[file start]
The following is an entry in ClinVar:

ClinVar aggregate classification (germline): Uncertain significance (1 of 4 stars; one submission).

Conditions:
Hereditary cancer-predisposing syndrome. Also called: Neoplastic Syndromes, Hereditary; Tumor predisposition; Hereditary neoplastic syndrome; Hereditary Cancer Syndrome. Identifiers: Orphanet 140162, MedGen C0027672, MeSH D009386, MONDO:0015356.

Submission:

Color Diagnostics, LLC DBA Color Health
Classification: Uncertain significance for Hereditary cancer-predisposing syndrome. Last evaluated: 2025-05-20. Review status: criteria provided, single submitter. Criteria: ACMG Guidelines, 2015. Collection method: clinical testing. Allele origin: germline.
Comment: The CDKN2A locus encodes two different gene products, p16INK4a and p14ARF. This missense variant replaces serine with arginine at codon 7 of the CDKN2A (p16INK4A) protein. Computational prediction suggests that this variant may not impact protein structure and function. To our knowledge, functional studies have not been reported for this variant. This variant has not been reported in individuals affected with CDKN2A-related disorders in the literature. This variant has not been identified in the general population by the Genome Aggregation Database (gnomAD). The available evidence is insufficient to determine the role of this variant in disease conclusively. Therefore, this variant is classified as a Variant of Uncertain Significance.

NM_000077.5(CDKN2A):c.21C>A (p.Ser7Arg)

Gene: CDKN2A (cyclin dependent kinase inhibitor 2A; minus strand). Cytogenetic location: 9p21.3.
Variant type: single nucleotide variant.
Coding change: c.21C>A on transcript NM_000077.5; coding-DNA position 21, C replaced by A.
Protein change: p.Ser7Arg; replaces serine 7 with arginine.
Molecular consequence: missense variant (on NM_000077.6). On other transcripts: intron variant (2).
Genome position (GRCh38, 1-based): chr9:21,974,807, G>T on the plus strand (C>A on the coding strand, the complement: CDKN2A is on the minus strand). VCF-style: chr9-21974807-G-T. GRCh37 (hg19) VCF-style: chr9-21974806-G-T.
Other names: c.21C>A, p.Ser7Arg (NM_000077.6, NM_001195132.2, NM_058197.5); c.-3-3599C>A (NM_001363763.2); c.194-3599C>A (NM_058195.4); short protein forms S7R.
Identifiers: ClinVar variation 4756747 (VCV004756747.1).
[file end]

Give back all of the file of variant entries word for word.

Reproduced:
The following is an entry in ClinVar:

ClinVar aggregate classification (germline): Uncertain significance (1 of 4 stars; one submission).

Conditions:
Hereditary cancer-predisposing syndrome. Also called: Neoplastic Syndromes, Hereditary; Tumor predisposition; Hereditary neoplastic syndrome; Hereditary Cancer Syndrome. Identifiers: Orphanet 140162, MedGen C0027672, MeSH D009386, MONDO:0015356.

Submission:

Color Diagnostics, LLC DBA Color Health
Classification: Uncertain significance for Hereditary cancer-predisposing syndrome. Last evaluated: 2025-05-20. Review status: criteria provided, single submitter. Criteria: ACMG Guidelines, 2015. Collection method: clinical testing. Allele origin: germline.
Comment: The CDKN2A locus encodes two different gene products, p16INK4a and p14ARF. This missense variant replaces serine with arginine at codon 7 of the CDKN2A (p16INK4A) protein. Computational prediction suggests that this variant may not impact protein structure and function. To our knowledge, functional studies have not been reported for this variant. This variant has not been reported in individuals affected with CDKN2A-related disorders in the literature. This variant has not been identified in the general population by the Genome Aggregation Database (gnomAD). The available evidence is insufficient to determine the role of this variant in disease conclusively. Therefore, this variant is classified as a Variant of Uncertain Significance.

NM_000077.5(CDKN2A):c.21C>A (p.Ser7Arg)

Gene: CDKN2A (cyclin dependent kinase inhibitor 2A; minus strand). Cytogenetic location: 9p21.3.
Variant type: single nucleotide variant.
Coding change: c.21C>A on transcript NM_000077.5; coding-DNA position 21, C replaced by A.
Protein change: p.Ser7Arg; replaces serine 7 with arginine.
Molecular consequence: missense variant (on NM_000077.6). On other transcripts: intron variant (2).
Genome position (GRCh38, 1-based): chr9:21,974,807, G>T on the plus strand (C>A on the coding strand, the complement: CDKN2A is on the minus strand). VCF-style: chr9-21974807-G-T. GRCh37 (hg19) VCF-style: chr9-21974806-G-T.
Other names: c.21C>A, p.Ser7Arg (NM_000077.6, NM_001195132.2, NM_058197.5); c.-3-3599C>A (NM_001363763.2); c.194-3599C>A (NM_058195.4); short protein forms S7R.
Identifiers: ClinVar variation 4756747 (VCV004756747.1).